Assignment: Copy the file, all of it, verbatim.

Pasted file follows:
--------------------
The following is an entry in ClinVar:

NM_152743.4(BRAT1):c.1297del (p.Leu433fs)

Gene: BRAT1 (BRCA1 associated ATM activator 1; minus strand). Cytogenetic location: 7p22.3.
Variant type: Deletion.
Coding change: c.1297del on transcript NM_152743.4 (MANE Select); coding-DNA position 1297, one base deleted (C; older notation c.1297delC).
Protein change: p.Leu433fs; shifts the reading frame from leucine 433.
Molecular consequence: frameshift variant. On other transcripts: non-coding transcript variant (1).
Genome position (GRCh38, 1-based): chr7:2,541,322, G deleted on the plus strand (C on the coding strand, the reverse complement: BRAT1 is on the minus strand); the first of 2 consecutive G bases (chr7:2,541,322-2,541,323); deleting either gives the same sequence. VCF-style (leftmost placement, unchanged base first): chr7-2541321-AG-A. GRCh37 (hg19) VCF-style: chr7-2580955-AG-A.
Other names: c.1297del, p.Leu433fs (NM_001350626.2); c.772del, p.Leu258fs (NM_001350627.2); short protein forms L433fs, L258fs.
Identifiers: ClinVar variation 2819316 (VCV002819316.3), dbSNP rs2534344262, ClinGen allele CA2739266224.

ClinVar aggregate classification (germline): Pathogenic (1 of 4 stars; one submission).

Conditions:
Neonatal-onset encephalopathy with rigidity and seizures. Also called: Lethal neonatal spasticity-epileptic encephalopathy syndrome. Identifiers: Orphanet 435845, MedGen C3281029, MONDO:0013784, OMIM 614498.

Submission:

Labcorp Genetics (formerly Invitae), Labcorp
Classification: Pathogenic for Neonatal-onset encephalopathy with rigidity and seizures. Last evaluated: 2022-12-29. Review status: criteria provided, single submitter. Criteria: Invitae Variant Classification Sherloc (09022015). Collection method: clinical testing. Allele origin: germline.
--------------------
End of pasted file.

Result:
The following is an entry in ClinVar:

NM_152743.4(BRAT1):c.1297del (p.Leu433fs)

Gene: BRAT1 (BRCA1 associated ATM activator 1; minus strand). Cytogenetic location: 7p22.3.
Variant type: Deletion.
Coding change: c.1297del on transcript NM_152743.4 (MANE Select); coding-DNA position 1297, one base deleted (C; older notation c.1297delC).
Protein change: p.Leu433fs; shifts the reading frame from leucine 433.
Molecular consequence: frameshift variant. On other transcripts: non-coding transcript variant (1).
Genome position (GRCh38, 1-based): chr7:2,541,322, G deleted on the plus strand (C on the coding strand, the reverse complement: BRAT1 is on the minus strand); the first of 2 consecutive G bases (chr7:2,541,322-2,541,323); deleting either gives the same sequence. VCF-style (leftmost placement, unchanged base first): chr7-2541321-AG-A. GRCh37 (hg19) VCF-style: chr7-2580955-AG-A.
Other names: c.1297del, p.Leu433fs (NM_001350626.2); c.772del, p.Leu258fs (NM_001350627.2); short protein forms L433fs, L258fs.
Identifiers: ClinVar variation 2819316 (VCV002819316.3), dbSNP rs2534344262, ClinGen allele CA2739266224.

ClinVar aggregate classification (germline): Pathogenic (1 of 4 stars; one submission).

Conditions:
Neonatal-onset encephalopathy with rigidity and seizures. Also called: Lethal neonatal spasticity-epileptic encephalopathy syndrome. Identifiers: Orphanet 435845, MedGen C3281029, MONDO:0013784, OMIM 614498.

Submission:

Labcorp Genetics (formerly Invitae), Labcorp
Classification: Pathogenic for Neonatal-onset encephalopathy with rigidity and seizures. Last evaluated: 2022-12-29. Review status: criteria provided, single submitter. Criteria: Invitae Variant Classification Sherloc (09022015). Collection method: clinical testing. Allele origin: germline.